author of Feeding Eden

Young (even very young) Writing Communities

When I was a teenager I wrote some poetry and a profusion of expansive and often illustrated notes to my friends. Outside of school assignment, other kinds of writing seemed a bother and a risky use of time. Who in the world would actually read them? So what a thing that my own children are growing up in world where anyone, even very young writers, can publish their thoughts on the Internet. Even as a teacher, I left the classroom before computers were being used widely and digital media had become its own whirling force.

There are some recent sites where young people are publishing, and more importantly, workshopping their writing. Three examples:

Figment - "Figment is a community where you can share your writing, connect with other readers, and discover new stories and authors. Whatever you're into, from sonnets to mysteries, from sci-fi stories to cell phone novels, you can find it all here." I've been subscribed to Figment for awhile now and it's constantly progressing. They feature contests and opportunities on publications and always have edgy teen content.

The Young Writers Society - "YWS is an online community where young writers can share their literary works with one another. Others then read the work and provide constructive criticism on the poem or story; in effect a very large writing workshop managed by one's own peers."  One of the neater aspects of this site seems to be that the writers are posting segments of their writing, comfortably exposing early drafts and opening themselves up to peer review. That kind of risk taking is crucial to good writing and I would hope it translates back into their classrooms.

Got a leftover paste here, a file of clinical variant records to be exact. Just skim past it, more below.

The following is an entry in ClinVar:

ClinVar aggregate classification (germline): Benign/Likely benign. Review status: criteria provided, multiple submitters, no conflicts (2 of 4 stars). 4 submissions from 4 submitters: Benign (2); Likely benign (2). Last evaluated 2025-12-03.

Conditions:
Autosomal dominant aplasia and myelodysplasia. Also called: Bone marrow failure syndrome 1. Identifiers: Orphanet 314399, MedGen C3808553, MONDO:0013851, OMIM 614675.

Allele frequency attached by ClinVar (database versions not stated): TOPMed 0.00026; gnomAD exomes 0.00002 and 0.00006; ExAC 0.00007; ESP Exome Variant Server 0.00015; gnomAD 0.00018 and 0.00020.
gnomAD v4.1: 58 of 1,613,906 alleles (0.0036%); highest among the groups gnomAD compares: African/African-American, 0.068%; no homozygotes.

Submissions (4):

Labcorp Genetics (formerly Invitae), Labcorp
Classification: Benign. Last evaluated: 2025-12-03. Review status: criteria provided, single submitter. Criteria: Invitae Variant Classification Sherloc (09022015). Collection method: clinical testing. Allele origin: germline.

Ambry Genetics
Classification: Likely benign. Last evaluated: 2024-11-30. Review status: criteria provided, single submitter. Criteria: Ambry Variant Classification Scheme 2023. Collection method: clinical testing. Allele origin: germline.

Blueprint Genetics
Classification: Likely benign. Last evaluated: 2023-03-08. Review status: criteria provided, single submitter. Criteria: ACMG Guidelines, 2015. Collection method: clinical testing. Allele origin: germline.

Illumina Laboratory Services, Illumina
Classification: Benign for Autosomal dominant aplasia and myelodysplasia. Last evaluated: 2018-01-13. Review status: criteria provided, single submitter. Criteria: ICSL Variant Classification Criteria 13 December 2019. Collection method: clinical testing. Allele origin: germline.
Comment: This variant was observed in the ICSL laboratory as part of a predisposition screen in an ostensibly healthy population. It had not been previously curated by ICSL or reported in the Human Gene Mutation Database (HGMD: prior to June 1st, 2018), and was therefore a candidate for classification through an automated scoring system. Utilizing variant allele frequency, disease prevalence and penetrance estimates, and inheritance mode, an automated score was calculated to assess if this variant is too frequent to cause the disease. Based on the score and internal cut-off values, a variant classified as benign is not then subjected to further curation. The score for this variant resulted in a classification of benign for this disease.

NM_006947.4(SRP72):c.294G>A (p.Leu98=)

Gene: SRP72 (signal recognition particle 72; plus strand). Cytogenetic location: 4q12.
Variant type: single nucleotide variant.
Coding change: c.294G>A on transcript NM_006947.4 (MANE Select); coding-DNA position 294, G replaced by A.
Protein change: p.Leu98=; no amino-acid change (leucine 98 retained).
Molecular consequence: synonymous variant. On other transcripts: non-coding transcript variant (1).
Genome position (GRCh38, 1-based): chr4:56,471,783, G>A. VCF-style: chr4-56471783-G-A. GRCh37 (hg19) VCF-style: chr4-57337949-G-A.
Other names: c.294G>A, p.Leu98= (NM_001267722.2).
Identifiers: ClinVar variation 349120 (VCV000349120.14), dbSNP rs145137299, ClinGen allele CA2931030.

Storybird - This is an unusual and kind of fantastic site that uses art work to inspire children to imagine their story. "Storybird reverses the process of visual storytelling by starting with the image and "unlocking" the story inside. Choose an artist or a theme, get inspired, and start writing." I think you have to use Storybird to "get it" but the best part is that the youngest writers can create simple picture book-style stories and workshop them among the community.

All these sites offer a forum for young people to safely expose their ideas, hone their writing skills and build a portfolio outside or inside their school communities.

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